Basic Cisco ASA firewall setup

There are many different firewall options out there, but one of the most prevalent seems to be the Cisco ASA. This post is a basic configuration outline of the general setup of an ASA firewall that has basic connectivity, as well as dynamic and static NAT functions. While there are many different services an ASA can provide, this post centers on an ASA configuration running on the 8.x code version doing only basic functions. This particular setup is on a firewall in routed mode, that is used for NAT/PAT with only an inside and outside interface setup.

The first config settings to enter on an ASA, or most any other Cisco networking devices is the hostname of the device, domain name, and the enable password for logging into privileged exec mode.


config t
hostname LabASA1
domain-name labasa1.yourdomain.com
enable password Secret1

Next is the interface configuration for the ‘inside’ and ‘outside’ interfaces of the firewall. By default the security level of the outside interface of an ASA is set to ‘0’ meaning least secure, while the ‘inside’ interface is set to ‘100’, being most secure. The security levels of the interfaces coincides with the basic operation of the Cisco ASA, which by default allows traffic from a higher security zone to a lower security zone statefully.


config t
interface ethernet 0/0
nameif outside
security-level 0
ip address 10.1.1.2 255.255.255.0
interface ethernet 0/1
nameif inside
security-level 100
ip address 192.168.1.1 255.255.255.0

For the purposes of this post, we will be using the 10.1.1.x subnet as a simulated ‘public’ IP range, and 192.168.1.x as a private IP range. The outside designation corresponds to the public internet side of an ASA firewall, while the inside designation is the connection point to the internal network.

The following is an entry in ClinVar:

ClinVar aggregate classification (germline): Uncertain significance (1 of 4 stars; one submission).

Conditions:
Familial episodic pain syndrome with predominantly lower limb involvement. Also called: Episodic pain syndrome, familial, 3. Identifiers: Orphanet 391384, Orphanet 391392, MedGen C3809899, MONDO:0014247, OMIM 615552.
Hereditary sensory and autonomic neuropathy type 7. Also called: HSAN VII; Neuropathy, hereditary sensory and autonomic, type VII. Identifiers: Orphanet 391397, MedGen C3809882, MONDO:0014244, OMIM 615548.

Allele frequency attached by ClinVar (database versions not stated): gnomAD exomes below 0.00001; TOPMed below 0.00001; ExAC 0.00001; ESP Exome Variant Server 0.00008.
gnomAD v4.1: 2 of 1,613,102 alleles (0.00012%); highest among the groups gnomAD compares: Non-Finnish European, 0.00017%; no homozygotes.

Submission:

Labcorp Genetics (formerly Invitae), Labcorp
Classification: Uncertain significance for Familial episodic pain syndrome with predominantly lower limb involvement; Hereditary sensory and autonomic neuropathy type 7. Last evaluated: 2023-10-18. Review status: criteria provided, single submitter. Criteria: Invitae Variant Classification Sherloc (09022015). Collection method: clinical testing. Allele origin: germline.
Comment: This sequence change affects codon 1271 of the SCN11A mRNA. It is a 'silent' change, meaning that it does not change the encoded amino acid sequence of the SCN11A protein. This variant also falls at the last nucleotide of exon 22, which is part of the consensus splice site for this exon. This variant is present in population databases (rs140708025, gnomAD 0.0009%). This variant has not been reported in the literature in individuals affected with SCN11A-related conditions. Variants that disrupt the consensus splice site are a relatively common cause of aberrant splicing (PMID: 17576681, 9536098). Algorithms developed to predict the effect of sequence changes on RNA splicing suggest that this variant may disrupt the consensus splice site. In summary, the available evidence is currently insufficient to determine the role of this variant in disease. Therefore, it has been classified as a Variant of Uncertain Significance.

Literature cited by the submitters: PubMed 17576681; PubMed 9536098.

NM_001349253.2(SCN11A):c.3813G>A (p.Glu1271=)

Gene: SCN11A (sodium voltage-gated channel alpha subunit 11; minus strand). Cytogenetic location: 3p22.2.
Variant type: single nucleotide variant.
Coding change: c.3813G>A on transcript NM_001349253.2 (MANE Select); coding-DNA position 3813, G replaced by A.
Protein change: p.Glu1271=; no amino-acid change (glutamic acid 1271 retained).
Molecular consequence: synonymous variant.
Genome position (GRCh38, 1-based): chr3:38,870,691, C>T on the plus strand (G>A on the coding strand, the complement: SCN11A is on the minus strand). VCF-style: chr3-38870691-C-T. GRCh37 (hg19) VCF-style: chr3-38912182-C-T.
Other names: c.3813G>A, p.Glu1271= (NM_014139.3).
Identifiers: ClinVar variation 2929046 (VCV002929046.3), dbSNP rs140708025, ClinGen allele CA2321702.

The route outside command is the equivalent of a default quad zero route on a router. The route inside statement is a route that directs traffic destined to the particular private IP range to the inside interface.


config t
route outside 0.0.0.0 0.0.0.0 10.1.1.1 1
route inside 192.168.0.0 255.255.0.0 192.168.1.2 1

To aid in troubleshooting, it’s always a good idea to enable logging, even if it’s only to the buffer


config t
logging enable

After you setup your ASA, you’ll want to set it up to allow remote access using a local user account, as well as restrict access to the specific interfaces you setup for remote management.

The below commands, allow ssh console access to the outside interface from 10.1.1.0/24, and ssh access to the inside interface from 192.168.1.0/24. SSH should only be allowed into your firewall from trusted source.


config t
ssh 10.1.1.0 255.255.255.255 outside
ssh 192.168.1.0 255.255.255.0 inside

The ASA also provides a GUI interface for managing the ASA called the ASDM. To enable the http server for the ASDM feature to work, issue the following command.


config t
http server enable

The following commands are used to restrict http/ASDM access to particular ranges coming into the ASA:


config t
http 192.168.1.0 255.255.0.0 inside

Last, but not least. In order to have a login account to manage the ASA, you must create a local account and password on the ASA with admin privileges. The ASA must also be told to use the local user database for ssh console access:


config t
username administrator password Secret4admin encrypted privilege 15
aaa authentication ssh console LOCAL